• Open communication. Children benefit when both parents, fathers in particular, learn to communicate openly. This requires exhibiting enough vulnerability to express emotions and feelings, to risk being misunderstood while patiently listening to understand the other person. Couples can help fathers communicate openly by starting conversations “gently” and soothing one another as the conversation progresses.
  • Compromising. Being a family involves compromise. Not everyone can have everything they want all the time. That sounds obvious, doesn’t it? But it’s true. We don’t live with Burger King. Every person in the family is going to have their own opinions, perspectives, and ideas. Meshing them all together into a happy, healthy home will demand compromise. Look for a resolution with which you can both be satisfied.
  • Listening. I briefly mentioned listening under open communication, but listening is so important that it deserves its own bullet point. Many times, if both parties in conflict will listen deeply and intentionally to the other person, rather than defending or blaming, they will discover their conflict is not really that big. They will easily find a compromise. In fact, they may even find they agree on a deeper level than the conflict suggests. So, listen, don’t judge. Listen to understand rather than listening to form a rebuttal. Listen to find the good in what the other person is saying, areas in which you can agree, rather than listening to prove them wrong.
  • Remember who you are talking to. You are talking to the one you love, your spouse, the person with whom you want to spend the rest of your life. Don’t let your frustration or anger lead to statements that hurt, belittle, or demean the one you love. Remember how much they have done to make your life and your home a better place.
  • Remember how you want others to remember you. Do you want to be remembered as someone who always “had to be right” or someone “who listened so well I always knew they understood me”? Do you want to be remembered as someone who “blew their stack” when they didn’t get their way or someone who “always found a solution everyone could be happy with”? Someone who was always kind, even when angry, or someone who was unpredictable and loud when angry? Act accordingly…especially in the midst of conflict.

As you practice these skills and attitudes, you will find conflict resolves more easily. You will feel less stress. Your marriage will grow more intimate. And your children will develop in a healthier manner.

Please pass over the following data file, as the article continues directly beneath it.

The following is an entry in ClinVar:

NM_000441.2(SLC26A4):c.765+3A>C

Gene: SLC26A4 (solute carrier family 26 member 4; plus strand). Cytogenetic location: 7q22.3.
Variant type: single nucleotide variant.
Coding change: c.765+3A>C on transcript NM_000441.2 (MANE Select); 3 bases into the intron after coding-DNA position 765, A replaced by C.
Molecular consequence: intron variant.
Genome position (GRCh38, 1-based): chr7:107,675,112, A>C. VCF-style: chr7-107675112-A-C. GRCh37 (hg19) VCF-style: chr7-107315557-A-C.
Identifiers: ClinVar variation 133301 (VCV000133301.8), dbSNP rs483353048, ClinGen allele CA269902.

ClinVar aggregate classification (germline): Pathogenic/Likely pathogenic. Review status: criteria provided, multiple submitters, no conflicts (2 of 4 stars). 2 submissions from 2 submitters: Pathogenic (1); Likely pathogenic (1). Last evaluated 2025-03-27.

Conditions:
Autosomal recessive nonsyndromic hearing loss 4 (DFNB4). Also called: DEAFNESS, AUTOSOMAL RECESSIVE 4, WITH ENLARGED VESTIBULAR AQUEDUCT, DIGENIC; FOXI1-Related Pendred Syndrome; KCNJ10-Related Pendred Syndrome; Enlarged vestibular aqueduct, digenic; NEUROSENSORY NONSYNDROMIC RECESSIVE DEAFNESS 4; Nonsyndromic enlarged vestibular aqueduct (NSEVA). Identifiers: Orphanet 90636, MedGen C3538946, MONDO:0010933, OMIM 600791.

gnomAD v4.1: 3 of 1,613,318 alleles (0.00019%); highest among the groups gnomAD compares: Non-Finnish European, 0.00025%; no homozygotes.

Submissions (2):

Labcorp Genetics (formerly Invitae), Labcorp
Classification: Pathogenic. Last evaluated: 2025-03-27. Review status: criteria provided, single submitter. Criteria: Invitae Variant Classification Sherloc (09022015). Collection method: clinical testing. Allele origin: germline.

Expectations, Skills, & a Happy Marriage

What are your expectations in marriage? If your expectations are unrealistic, you’re probably going to be disappointed. The “lived happily ever after” expectation just doesn’t really work out that well. We all have our down times. Nor does the “you complete me” mentality make for a happy marriage. In the long run, we need to become complete as individuals before we can find true happiness with a marriage partner. (Read “You Complete Me” Kills a Marriage for more.)

On the other hand, having low expectations will also lead to a less satisfying marriage. After all, if a person has low expectations for their marriage, how hard will they work to make their marriage better? A long-term satisfying marriage requires investment. Healthy expectations for your marriage will lead to a greater investment in your marriage. Think of it in terms of money. If I thought hard work would profit me five dollars, I’d only work hard enough for five dollars. However, if believe hard work would lead to a thousand dollars, I’d put in a little more time and effort. Low expectations lead to less investment which leads to a less satisfying marriage.  So, what are healthy expectations for a marriage? Here are a few. After you read them over, consider what you would want to add to the list.  

  • Long-term commitment.
  • Verbal affection.
  • Physical closeness.
  • Honor and respect for one another.
  • Consideration for one another.
  • Quality time together.
  • Acceptance.
  • Honest sharing.
  • Open communication.

A happy marriage takes more than healthy expectations though. A happy, satisfying marriage requires the skills to build those expectations, to create an environment in which those expectations might become reality. In other words, a happy marriage requires the relationship skills and problem-solving skills needed to make healthy expectations a reality. (Positive Expectations in the Early Years of Marriage: Should Couples Expect the Best or Brace for the Worst?) Perhaps some of the most important skills needed to create a happy marriage include the skills of listening, resolving conflict, compromising, negotiating, and honoring one another. Take the time to improve in those skills every year…your marriage will thank you for it!